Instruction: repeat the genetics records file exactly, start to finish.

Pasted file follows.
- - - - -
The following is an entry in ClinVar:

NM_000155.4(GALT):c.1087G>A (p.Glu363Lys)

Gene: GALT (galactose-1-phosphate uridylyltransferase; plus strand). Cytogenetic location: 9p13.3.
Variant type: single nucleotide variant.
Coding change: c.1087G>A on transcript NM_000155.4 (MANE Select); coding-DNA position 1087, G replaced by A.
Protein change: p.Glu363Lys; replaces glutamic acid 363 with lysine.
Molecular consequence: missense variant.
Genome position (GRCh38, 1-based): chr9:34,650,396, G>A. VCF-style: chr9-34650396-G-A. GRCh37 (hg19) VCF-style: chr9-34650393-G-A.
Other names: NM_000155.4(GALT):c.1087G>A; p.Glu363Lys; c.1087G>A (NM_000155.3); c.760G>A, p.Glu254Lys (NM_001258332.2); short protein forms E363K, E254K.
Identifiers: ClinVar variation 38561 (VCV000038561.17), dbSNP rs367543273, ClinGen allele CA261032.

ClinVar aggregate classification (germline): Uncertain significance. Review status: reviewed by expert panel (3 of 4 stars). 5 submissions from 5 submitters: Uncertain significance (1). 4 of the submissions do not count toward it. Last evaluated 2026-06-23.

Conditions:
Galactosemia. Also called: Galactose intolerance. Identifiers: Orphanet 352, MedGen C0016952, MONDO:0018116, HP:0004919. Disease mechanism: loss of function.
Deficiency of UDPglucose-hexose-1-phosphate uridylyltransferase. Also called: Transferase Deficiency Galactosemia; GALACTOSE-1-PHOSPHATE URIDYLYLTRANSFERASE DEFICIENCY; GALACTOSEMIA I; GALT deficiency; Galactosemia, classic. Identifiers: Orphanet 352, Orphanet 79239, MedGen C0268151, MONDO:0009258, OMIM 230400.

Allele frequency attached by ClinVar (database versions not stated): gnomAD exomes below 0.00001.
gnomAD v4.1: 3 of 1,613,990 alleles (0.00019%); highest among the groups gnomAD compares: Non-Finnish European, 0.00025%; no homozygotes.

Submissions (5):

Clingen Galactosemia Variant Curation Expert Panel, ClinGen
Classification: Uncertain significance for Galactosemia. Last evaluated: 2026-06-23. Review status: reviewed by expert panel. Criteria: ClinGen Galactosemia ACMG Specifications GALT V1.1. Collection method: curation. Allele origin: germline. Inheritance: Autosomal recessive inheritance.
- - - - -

The following is an entry in ClinVar:

NM_000155.4(GALT):c.1087G>A (p.Glu363Lys)

Gene: GALT (galactose-1-phosphate uridylyltransferase; plus strand). Cytogenetic location: 9p13.3.
Variant type: single nucleotide variant.
Coding change: c.1087G>A on transcript NM_000155.4 (MANE Select); coding-DNA position 1087, G replaced by A.
Protein change: p.Glu363Lys; replaces glutamic acid 363 with lysine.
Molecular consequence: missense variant.
Genome position (GRCh38, 1-based): chr9:34,650,396, G>A. VCF-style: chr9-34650396-G-A. GRCh37 (hg19) VCF-style: chr9-34650393-G-A.
Other names: NM_000155.4(GALT):c.1087G>A; p.Glu363Lys; c.1087G>A (NM_000155.3); c.760G>A, p.Glu254Lys (NM_001258332.2); short protein forms E363K, E254K.
Identifiers: ClinVar variation 38561 (VCV000038561.17), dbSNP rs367543273, ClinGen allele CA261032.

ClinVar aggregate classification (germline): Uncertain significance. Review status: reviewed by expert panel (3 of 4 stars). 5 submissions from 5 submitters: Uncertain significance (1). 4 of the submissions do not count toward it. Last evaluated 2026-06-23.

Conditions:
Galactosemia. Also called: Galactose intolerance. Identifiers: Orphanet 352, MedGen C0016952, MONDO:0018116, HP:0004919. Disease mechanism: loss of function.
Deficiency of UDPglucose-hexose-1-phosphate uridylyltransferase. Also called: Transferase Deficiency Galactosemia; GALACTOSE-1-PHOSPHATE URIDYLYLTRANSFERASE DEFICIENCY; GALACTOSEMIA I; GALT deficiency; Galactosemia, classic. Identifiers: Orphanet 352, Orphanet 79239, MedGen C0268151, MONDO:0009258, OMIM 230400.

Allele frequency attached by ClinVar (database versions not stated): gnomAD exomes below 0.00001.
gnomAD v4.1: 3 of 1,613,990 alleles (0.00019%); highest among the groups gnomAD compares: Non-Finnish European, 0.00025%; no homozygotes.

Submissions (5):

Clingen Galactosemia Variant Curation Expert Panel, ClinGen
Classification: Uncertain significance for Galactosemia. Last evaluated: 2026-06-23. Review status: reviewed by expert panel. Criteria: ClinGen Galactosemia ACMG Specifications GALT V1.1. Collection method: curation. Allele origin: germline. Inheritance: Autosomal recessive inheritance.